ON THE IMPACT BETWEEN A WATER FREE SURFACE AND A RIGID STRUCTURE
Duncan, James H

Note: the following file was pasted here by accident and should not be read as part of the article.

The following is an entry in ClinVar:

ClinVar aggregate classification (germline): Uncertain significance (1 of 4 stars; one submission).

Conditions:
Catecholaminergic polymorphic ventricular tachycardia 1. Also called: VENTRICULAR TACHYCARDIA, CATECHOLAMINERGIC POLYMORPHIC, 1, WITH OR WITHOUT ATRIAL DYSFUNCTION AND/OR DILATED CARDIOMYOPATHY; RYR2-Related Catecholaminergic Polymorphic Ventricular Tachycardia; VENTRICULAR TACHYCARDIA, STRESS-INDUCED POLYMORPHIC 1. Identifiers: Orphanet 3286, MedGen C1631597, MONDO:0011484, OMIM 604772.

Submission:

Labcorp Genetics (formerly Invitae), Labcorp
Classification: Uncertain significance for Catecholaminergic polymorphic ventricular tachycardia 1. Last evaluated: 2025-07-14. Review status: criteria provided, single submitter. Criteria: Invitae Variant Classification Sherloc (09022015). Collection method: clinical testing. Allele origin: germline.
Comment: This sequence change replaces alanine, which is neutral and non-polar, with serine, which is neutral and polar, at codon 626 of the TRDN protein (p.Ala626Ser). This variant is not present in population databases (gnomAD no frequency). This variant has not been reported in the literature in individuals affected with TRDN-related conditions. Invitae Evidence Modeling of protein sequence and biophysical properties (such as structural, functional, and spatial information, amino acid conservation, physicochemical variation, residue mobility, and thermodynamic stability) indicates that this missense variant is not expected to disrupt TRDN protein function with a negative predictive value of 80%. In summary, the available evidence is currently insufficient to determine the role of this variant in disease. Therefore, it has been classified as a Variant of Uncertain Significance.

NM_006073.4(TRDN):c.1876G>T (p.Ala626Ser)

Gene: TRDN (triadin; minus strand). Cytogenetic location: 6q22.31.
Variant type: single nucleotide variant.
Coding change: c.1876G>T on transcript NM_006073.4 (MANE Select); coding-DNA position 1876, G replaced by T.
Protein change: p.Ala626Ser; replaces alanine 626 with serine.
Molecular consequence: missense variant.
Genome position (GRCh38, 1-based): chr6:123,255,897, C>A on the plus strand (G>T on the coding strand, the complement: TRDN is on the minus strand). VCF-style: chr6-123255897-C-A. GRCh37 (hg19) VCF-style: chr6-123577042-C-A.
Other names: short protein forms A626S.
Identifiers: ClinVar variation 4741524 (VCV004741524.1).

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In this thesis, the impact between a water surface and a structure is addressed in two related experiments. In the first experiment, the impact of a plunging breaking wave on a partially submerged 2D structure is studied. The evolution of the water surface profiles are measured with with a cinematic laser-induced flourescence technique, while the pressure distribution on the wall is measured simultaneously with an array of fast-response pressure sensors. When the structure is placed at a particular streamwise location in the wave tank and the bottom surface of the structure is located 13.3~cm below the mean water level, a ``flip-through'' impact occurs. In this case, the water surface profile between the crest and the front face of the structure is found to shrink to a point as the wave approaches the structure without breaking. High acceleration of the contact point motion is observed in this case. When the bottom of the structure is located at the mean water level, high-frequency pressure oscillations are observed. These pressure oscillations are believed to be caused by air that is entrapped near the wave crest during the impact process. When the bottom of the structure is sufficiently far above the mean water level, the first contact with the structure is the impact between the wave crest and the bottom corner of the structure. This latter condition, produces the largest impact pressures on the structure. In the second experiment, the slamming of a flat plate on a quiescent water surface is studied. A two-axis high-speed carriage is used to slam a flat plate on the water surface with high horizontal and vertical velocity. The above-mentioned LIF system is used to measure the evolution of the free surface adjacent to the plate. Measurements are performed with the horizontal and vertical carriage speeds ranging from zero to 6 m/s and 0.6 to 1.2 m/s, respectively, and the plate oriented obliquely to horizontal. Two types of splash are found, a spray of droplets and ligaments that is ejected horizontally from under the plate in the beginning of the impact process and a highly sloped spray sheet that is ejected later when the high edge of the plate moves below the water surface. Detailed measurements of these features are presented and simple models are used to interpret the data.